Pulmonary fibrosis is a common response to various insults to the lung and it is the end-point of a numerous and heterogeneous group of disorders known as interstitial lung diseases (ILD) that are characterized by chronic inflammation and progressive fibrosis of the pulmonary interstitium: alveolar walls (including epithelial cells and capillaries), septae, and the perivascular, perilymphatic, and peribronchiolar connective tissues . While the pathogenesis is incompletely understood, a growing body of evidence suggests two different pathogenic routes for developing pulmonary fibrosis. The inflammatory pathway, where a shift to the so-called T-helper 2 type cytokine networks is critical, and the epithelial pathway represented by idiopathic pulmonary fibrosis, by far the most aggressive ILD. Both routes may trigger a number of cytokines/growth factors inducing fibroblast migration/proliferation and phenotype change to myofibroblasts, with a consequent accumulation of extracellular matrix . In addition, various evidences have point out an important role for IL-6 and IL-11 in the pulmonary fibrosis [34, 35].
The common pathologic features in ILD, include the fibrosis of the interstitium, involve collagen, elastic and smooth muscle elements, architectural remodeling and chronic inflammation of the interstitium (ie, variable increases in lymphocytes, neutrophils, plasma cells, macrophages, eosinophils, and mast cells), hyperplasia of type II cells and hyperplasia of endothelial cells . Intratracheal instillation of the antitumour agent BLM is the most commonly used animal model for pulmonary fibrosis . The bleomycin-oxygen complex is thought to bind to DNA and lead to the efficient cleavage of the phosphodiester-deoxyribose backbone and the generation of ROS  In the presence of oxygen and a reducing agent in fact, the ferrous ion-BLM complex becomes activated and functions mechanically as a ferrous oxidase, transferring electrons from ferrous ion to molecular oxygen to produce ROS that cause scission of DNA [38, 39]. Therefore, earlier reports [40, 41] point out that the pathogenesis of BLM-induced fibrosis, at least in part, is mediated through the generation of reactive oxygen species (ROS) which cause the peroxidation of membrane lipids and DNA damage. If, that perspective is true, then antioxidant therapy may prevent the lung fibrosis caused by BLM and may prevent other diseases related with interstitial pulmonary fibrosis. Because BLM administration results in increased lipid peroxidation (LPO) and alters activities of antioxidant enzymes in bronchoalveolar lavage fluids (BALFs) and lung tissue [42, 43], in previous studies [44, 45] some natural or synthetic antioxidants have been used to protect against BLM oxidative lung toxicity both in vivo and also in vitro. In addition to ROS, an overproduction of nitric oxide (NO) due to the expression of the inducible isoform of NO synthase (iNOS) also plays important role in various models of inflammation [5, 9, 46]. Pharmacological inhibitors of NOS, and also ablation of the gene for iNOS has been shown to reduce the development of the inflammatory response [47–49]. In addition, various studies have point out that iNOS play an important role in the pulmomary fibrosis induced by bleomycin [50–52]. Therefore, some study have also demonstrated that non-selective and partial selective iNOS inhibitor like aminoguanidine exert beneficial effect against lung injury induced by bleomycin [53–57]. However, frequently a misunderstanding is the definition of an inhibitor as selective for, e.g. iNOS versus eNOS, and then ignoring its non-selectivity for nNOS or completely distinct enzyme targets. An interesting example is aminoguanidine that is a partially selective for iNOS versus eNOS , while the selectivity over nNOS is minimal. Moreover it has a wide range of other effects, inhibiting advanced glycosylation end-product formation, diamine oxidase and polyamine metabolism [59, 60], catalase  and having anti-oxidant effects [62, 63]. For this reason aminoguanidine should not be described as a selective inhibitor.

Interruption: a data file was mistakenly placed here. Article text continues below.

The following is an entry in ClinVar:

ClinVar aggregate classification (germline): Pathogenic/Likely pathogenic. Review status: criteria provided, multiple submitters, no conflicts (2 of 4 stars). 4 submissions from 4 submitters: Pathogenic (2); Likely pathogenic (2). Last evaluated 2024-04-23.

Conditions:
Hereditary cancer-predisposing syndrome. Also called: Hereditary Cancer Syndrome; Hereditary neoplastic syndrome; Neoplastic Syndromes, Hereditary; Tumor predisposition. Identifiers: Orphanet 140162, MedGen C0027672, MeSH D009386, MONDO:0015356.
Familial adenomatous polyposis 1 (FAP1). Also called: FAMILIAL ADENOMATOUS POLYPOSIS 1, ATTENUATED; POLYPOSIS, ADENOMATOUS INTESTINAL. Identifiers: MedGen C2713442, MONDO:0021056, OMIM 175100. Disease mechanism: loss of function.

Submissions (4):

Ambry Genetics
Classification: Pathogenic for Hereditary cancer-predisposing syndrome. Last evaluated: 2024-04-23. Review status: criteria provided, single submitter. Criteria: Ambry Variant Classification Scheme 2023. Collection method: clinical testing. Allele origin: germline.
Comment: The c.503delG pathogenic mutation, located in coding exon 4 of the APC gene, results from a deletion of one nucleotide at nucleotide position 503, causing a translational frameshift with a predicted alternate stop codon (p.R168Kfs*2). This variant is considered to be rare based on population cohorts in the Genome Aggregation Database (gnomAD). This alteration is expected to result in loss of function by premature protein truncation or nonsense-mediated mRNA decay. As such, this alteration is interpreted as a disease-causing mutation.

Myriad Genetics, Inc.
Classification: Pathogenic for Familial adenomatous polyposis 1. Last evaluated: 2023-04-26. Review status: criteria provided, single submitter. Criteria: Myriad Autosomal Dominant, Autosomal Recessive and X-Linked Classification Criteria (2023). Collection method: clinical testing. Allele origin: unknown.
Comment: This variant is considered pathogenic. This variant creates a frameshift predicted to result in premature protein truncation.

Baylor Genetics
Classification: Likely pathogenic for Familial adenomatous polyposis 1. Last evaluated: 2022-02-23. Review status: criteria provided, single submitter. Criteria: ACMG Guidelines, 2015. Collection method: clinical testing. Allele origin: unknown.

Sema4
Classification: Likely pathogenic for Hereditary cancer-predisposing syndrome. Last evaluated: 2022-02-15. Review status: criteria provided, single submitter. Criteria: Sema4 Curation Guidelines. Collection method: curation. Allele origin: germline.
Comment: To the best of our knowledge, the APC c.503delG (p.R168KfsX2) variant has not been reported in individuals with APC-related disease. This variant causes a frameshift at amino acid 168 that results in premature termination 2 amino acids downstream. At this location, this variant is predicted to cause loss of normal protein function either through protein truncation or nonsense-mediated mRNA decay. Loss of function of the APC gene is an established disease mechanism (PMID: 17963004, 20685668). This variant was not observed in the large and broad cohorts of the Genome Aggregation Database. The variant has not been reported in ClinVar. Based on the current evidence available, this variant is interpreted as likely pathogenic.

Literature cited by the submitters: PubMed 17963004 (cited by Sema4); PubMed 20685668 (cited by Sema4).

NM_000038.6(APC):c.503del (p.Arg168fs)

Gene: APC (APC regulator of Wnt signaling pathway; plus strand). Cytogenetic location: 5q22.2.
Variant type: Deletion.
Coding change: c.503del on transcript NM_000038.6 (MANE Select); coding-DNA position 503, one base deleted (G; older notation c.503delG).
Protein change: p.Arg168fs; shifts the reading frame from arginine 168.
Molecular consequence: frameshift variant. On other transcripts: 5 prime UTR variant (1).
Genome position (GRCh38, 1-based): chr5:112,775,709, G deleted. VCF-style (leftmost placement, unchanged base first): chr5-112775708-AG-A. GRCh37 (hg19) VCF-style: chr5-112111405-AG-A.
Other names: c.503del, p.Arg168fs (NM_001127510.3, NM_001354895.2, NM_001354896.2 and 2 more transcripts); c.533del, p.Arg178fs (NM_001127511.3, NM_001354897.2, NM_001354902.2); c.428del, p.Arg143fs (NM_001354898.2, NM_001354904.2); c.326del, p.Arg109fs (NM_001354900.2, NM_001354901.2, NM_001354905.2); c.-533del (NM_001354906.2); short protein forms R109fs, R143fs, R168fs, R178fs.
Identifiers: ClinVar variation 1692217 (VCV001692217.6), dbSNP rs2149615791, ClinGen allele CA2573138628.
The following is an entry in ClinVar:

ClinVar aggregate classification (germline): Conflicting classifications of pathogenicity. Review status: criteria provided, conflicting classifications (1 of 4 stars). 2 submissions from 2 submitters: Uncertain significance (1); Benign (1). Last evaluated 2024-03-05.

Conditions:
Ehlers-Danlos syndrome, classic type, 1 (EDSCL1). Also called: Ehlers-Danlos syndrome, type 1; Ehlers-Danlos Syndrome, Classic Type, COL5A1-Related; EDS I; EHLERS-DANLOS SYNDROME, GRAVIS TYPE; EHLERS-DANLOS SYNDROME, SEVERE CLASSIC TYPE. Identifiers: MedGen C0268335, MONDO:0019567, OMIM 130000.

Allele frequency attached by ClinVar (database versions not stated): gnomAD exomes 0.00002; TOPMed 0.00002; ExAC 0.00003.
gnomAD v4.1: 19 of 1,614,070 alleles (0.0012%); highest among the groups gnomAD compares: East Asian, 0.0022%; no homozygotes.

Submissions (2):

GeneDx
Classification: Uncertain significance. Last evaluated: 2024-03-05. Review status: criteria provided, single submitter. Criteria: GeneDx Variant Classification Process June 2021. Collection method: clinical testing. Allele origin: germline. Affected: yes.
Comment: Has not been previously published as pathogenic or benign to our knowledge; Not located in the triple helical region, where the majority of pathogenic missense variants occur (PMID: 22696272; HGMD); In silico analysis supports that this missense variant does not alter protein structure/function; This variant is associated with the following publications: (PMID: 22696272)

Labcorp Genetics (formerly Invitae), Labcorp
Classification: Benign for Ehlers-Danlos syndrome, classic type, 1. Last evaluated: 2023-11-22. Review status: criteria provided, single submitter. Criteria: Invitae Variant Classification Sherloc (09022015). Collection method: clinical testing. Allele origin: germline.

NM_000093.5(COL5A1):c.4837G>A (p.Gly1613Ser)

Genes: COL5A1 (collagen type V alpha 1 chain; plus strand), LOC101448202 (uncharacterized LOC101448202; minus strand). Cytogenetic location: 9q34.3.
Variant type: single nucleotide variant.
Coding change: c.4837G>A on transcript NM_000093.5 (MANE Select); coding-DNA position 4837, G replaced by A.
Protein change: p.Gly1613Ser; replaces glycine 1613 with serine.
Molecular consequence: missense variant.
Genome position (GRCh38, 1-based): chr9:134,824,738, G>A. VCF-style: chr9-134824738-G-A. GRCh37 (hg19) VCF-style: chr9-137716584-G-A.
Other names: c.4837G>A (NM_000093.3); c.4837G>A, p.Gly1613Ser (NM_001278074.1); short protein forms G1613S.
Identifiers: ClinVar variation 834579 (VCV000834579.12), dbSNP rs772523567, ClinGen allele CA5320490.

In contrast, GW274150 is a novel, potent and selective inhibitor of iNOS activity and previous studies have demonstrated its protective effect in organ injury in hemorrhagic shock, in renal ischemia and reperfusion and in a model of collagen-induced arthritis [24–26]. This study provides the first evidence of the protective role of GW274150 in an experimental model of lung fibrosis. Here we demonstrate that the lack of iNOS gene as well as the pharmacological inhibition of iNOS (GW274150 treatment) reduces: i) the development of bleomycin-induced lung injury, (ii) the infiltration of the lung with inflammatory cells, (iii) the degree of nitrosative stress in the lung and (iv) the mortality rate. All of these findings support the view that NO plays an important role in the degree of inflammation and lung fibrosis caused by bleomycin in the mice. We report in the present study a reduction of the tissue damage in the lung of bleomycin-treated iNOSKO mice as well as bleomycin-treated iNOSWT mice which received the treatment with GW274150.